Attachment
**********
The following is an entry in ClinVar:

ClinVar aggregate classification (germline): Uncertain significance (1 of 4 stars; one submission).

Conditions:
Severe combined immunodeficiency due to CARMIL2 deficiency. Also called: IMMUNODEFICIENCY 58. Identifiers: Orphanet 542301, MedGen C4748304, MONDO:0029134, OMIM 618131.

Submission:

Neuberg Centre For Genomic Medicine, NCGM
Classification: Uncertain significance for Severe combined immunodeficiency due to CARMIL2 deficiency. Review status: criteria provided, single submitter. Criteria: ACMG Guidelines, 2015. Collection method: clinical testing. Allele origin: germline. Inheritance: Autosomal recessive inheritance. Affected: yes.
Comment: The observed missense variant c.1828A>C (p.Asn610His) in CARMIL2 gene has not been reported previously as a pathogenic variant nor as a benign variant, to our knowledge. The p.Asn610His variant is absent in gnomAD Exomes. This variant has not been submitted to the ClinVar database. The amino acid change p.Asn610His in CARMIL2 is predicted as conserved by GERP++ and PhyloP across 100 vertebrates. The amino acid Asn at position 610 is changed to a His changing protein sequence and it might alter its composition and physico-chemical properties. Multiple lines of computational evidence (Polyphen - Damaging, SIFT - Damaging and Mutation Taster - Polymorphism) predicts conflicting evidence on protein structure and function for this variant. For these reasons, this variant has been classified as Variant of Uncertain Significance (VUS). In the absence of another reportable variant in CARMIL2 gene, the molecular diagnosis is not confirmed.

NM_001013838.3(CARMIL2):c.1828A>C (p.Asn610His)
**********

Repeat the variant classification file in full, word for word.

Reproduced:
The following is an entry in ClinVar:

ClinVar aggregate classification (germline): Uncertain significance (1 of 4 stars; one submission).

Conditions:
Severe combined immunodeficiency due to CARMIL2 deficiency. Also called: IMMUNODEFICIENCY 58. Identifiers: Orphanet 542301, MedGen C4748304, MONDO:0029134, OMIM 618131.

Submission:

Neuberg Centre For Genomic Medicine, NCGM
Classification: Uncertain significance for Severe combined immunodeficiency due to CARMIL2 deficiency. Review status: criteria provided, single submitter. Criteria: ACMG Guidelines, 2015. Collection method: clinical testing. Allele origin: germline. Inheritance: Autosomal recessive inheritance. Affected: yes.
Comment: The observed missense variant c.1828A>C (p.Asn610His) in CARMIL2 gene has not been reported previously as a pathogenic variant nor as a benign variant, to our knowledge. The p.Asn610His variant is absent in gnomAD Exomes. This variant has not been submitted to the ClinVar database. The amino acid change p.Asn610His in CARMIL2 is predicted as conserved by GERP++ and PhyloP across 100 vertebrates. The amino acid Asn at position 610 is changed to a His changing protein sequence and it might alter its composition and physico-chemical properties. Multiple lines of computational evidence (Polyphen - Damaging, SIFT - Damaging and Mutation Taster - Polymorphism) predicts conflicting evidence on protein structure and function for this variant. For these reasons, this variant has been classified as Variant of Uncertain Significance (VUS). In the absence of another reportable variant in CARMIL2 gene, the molecular diagnosis is not confirmed.

NM_001013838.3(CARMIL2):c.1828A>C (p.Asn610His)